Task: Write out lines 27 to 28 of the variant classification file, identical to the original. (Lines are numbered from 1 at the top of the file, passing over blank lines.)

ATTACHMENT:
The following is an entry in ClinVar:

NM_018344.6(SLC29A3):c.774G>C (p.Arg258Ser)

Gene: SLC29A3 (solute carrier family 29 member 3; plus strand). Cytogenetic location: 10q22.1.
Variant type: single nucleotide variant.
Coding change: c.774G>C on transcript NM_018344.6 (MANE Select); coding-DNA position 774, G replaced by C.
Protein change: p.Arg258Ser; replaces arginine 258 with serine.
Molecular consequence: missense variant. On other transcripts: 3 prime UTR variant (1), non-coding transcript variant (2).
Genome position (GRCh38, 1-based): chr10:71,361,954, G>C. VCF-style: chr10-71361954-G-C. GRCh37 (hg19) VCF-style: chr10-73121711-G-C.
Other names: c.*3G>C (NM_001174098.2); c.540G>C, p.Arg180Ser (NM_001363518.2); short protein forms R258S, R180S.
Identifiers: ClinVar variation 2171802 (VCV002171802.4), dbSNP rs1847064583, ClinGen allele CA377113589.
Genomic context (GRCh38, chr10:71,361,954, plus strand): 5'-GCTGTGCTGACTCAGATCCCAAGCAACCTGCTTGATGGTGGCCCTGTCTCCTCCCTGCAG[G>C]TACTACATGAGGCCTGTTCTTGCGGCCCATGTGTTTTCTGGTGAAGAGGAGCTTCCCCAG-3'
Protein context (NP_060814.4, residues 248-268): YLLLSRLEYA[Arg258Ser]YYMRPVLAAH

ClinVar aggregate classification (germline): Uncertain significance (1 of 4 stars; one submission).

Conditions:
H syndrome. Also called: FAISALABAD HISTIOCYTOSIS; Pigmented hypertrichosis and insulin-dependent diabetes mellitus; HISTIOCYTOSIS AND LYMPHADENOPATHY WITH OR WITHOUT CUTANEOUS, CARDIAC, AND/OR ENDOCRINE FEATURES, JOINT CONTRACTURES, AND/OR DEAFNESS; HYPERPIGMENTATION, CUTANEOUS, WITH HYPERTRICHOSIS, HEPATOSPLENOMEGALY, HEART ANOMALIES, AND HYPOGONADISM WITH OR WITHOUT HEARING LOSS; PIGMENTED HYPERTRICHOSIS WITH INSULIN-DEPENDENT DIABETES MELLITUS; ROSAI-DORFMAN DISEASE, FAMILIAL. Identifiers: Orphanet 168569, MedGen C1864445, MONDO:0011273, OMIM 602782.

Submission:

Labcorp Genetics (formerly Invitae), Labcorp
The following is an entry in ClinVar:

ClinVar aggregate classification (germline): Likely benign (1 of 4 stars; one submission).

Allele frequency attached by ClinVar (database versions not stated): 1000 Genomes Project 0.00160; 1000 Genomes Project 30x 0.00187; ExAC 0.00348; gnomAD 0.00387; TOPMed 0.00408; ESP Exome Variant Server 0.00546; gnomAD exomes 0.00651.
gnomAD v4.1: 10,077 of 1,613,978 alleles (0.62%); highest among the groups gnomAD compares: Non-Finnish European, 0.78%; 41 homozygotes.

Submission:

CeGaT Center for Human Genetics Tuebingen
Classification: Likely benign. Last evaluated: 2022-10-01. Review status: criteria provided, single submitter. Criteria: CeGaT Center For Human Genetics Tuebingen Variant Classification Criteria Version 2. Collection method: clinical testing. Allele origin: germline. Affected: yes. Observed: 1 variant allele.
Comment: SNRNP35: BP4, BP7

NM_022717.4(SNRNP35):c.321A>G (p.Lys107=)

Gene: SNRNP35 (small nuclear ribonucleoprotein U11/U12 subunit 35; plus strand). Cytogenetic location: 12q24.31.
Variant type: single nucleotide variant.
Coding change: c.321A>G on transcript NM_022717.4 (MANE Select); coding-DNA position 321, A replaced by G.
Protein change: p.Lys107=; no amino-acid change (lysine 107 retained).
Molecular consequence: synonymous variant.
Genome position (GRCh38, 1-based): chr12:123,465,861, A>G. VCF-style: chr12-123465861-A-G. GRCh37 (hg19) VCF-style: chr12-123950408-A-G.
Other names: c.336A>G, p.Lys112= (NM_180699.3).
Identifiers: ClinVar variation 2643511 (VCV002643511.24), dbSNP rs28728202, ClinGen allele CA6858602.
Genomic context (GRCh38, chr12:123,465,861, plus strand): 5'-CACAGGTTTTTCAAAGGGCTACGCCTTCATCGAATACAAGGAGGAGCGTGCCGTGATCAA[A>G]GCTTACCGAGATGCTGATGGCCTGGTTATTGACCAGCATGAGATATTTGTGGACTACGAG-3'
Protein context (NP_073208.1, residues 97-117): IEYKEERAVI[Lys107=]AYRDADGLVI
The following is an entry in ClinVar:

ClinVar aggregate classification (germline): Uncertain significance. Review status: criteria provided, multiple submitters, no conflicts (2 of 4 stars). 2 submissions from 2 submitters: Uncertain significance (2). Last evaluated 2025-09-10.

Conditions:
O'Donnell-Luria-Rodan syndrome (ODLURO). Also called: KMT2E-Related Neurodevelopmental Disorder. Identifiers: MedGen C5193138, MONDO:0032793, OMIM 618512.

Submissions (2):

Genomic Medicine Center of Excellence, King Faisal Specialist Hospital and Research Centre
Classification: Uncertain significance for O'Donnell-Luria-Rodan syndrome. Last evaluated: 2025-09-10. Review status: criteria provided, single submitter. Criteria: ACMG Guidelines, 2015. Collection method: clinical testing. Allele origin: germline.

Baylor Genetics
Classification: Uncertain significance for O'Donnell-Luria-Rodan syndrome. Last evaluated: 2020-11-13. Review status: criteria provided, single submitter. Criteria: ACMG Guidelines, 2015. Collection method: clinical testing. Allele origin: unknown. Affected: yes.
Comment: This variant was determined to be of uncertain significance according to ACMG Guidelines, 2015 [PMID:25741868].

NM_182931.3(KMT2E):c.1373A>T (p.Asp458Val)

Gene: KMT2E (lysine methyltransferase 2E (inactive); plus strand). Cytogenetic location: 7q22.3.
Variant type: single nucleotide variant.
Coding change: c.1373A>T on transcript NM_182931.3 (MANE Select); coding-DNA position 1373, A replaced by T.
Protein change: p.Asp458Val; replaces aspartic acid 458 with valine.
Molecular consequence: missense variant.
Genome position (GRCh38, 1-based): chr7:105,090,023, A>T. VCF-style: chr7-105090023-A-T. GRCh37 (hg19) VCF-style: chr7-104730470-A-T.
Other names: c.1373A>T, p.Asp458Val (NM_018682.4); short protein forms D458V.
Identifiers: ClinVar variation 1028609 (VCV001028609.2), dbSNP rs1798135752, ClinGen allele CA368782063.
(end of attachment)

Gene: SNRNP35 (small nuclear ribonucleoprotein U11/U12 subunit 35; plus strand). Cytogenetic location: 12q24.31.
Variant type: single nucleotide variant.